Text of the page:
In a Cochrane review8 of 19 studies of varying length (mean 42 weeks) different combined LABA/ICS devices were assessed. Compared with placebo, the combination product resulted in fewer exacerbations, and an overall reduction in mortality was observed, although this finding was skewed by data from the largest study (TORCH).31 Similarly, combined ICS/LABA resulted in significant improvement in health status and lung function, while in the same study, an increase in the risk of pneumonia was observed with combined inhalers vs. placebo. The SUMMIT trial 36 reported on 16485 patients with COPD who also had an increased risk of cardiovascular disease and compared fluticasone furoate with vilanterol vs. each monocomponent or placebo (all delivered by the Ellipta DPI device over 15–44 months). Preliminary data37 demonstrated that the primary end point of risk of death with fluticasone furoate with vilanterol was 12% lower compared with placebo but non-significant (P=0.14). Moreover, the secondary end point of composite cardiovascular events was 7.4% lower with the combination product vs. placebo, although this was also not significant (P=0.48).
ICS cause both local and systemic adverse effects. Common local adverse sequelae include oropharyngeal candidiasis and dysphonia.38 Previous studies have shown that skin bruising occurs more commonly in patients using ICS, while variable dose-related effects have been observed in terms of reduction of bone mineral density (osteoporosis) and cortisol (adrenal insufficiency).38 In the TORCH study31 and in another study35 evaluating fluticasone furoate, an increased risk of pneumonia was observed in patients receiving ICS alone and when used in conjunction with a LABA. Other data have shown the propensity for pneumonia to be greater with fluticasone propionate compared with budesonide.39–41 In a further study, it was suggested that the association with pneumonia and ICS s may not be a class effect, as across 7 trials (including 3801 patients), no increased incidence of pneumonia was observed with budesonide.42 Possible explanations behind the observed association between fluticasone and pneumonia have been postulated such as its higher lipophilicity resulting in more prolonged local immune suppression in the lung, altering the lung microbiome in patients with COPD who have impaired mucociliary clearance.43 In a Cochrane review across 43 studies,44 it was concluded that budesonide and fluticasone (delivered alone or in combination with a LABA) were associated with increased risk of pneumonia, but neither significantly affected mortality vs. controls. Despite the apparent ‘signal’ in terms of pneumonia and ICS in COPD, it is important to note that no large well conducted clinical trial has been specifically designed to explore the presence or absence of this association. In some of the studies highlighted above, ‘pneumonia’ did not have to be confirmed radiologically, and it is pertinent to emphasize that increased pneumonia events have not been directly linked to an increase in mortality.45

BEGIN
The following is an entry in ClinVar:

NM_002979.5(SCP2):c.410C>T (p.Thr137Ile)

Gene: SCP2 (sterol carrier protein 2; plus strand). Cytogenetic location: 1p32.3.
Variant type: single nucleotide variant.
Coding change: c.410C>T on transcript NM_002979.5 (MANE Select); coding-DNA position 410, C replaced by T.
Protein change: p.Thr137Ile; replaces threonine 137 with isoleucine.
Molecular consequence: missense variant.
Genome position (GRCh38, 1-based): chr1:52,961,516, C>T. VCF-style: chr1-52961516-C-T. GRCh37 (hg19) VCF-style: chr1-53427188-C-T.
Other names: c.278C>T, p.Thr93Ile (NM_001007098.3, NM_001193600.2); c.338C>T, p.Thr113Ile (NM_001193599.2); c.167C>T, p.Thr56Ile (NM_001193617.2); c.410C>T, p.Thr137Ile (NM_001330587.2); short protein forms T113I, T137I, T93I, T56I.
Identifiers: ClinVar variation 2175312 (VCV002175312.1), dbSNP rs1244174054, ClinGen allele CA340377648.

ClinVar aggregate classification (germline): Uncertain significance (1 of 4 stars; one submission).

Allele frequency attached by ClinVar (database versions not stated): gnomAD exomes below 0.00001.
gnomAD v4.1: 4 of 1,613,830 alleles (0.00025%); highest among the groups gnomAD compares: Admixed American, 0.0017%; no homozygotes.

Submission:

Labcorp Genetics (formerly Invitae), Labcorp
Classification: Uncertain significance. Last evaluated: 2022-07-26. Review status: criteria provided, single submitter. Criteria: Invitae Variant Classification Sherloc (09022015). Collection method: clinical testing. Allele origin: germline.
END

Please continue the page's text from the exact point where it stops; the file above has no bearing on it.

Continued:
In advanced symptomatic COPD, many patients are prescribed triple therapy with a combination of a LAMA, LABA and ICS. Currently, no inhaled device contains all three drug classes, and patients require to typically use a monocomponent LAMA inhaler plus combined ICS/LABA device. However, combination triple inhaler devices are currently in clinical development; examples include combinations of fluticasone/vilanterol/umeclidinium and beclomethasone/formoterol/glycopyrronium.
In studies by Tashkin46 and Welte,47 the addition of tiotropium to fluticasone plus salmeterol resulted in a reduction in exacerbations in one study, but not the other. The GLISTEN study demonstrated significant improvements in FEV1 and quality of life plus reduction in rescue medication use when either tiotropium or glycopyrronium were added to fluticasone/salmeterol over 3 months.17 In a retrospective cohort study,48 2853 patients with moderate-to-severe COPD were followed up for between 4 and 5 years of whom 996 were receiving ICS/LABA and 1857 receiving ICS/LABA/LAMA. Comparing outcomes using triple vs. dual therapy, there was a 15% reduction for hospital admissions, 29% reduction for oral corticosteroid bursts and 26% reduction for all-cause mortality. A further study (analysing overall outcomes of two separate studies across a total of>1000 patients) involving the combination of umeclidinium plus fluticasone furoate/vilanterol,49 also supports the use of triple therapy in improving lung function with some improvement in symptom reduction. Whether adding LAMA to ICS/LABA in a triple inhaler enables the dose of ICS to be lowered—hence mitigating any possible pneumonia risk—remains to be seen.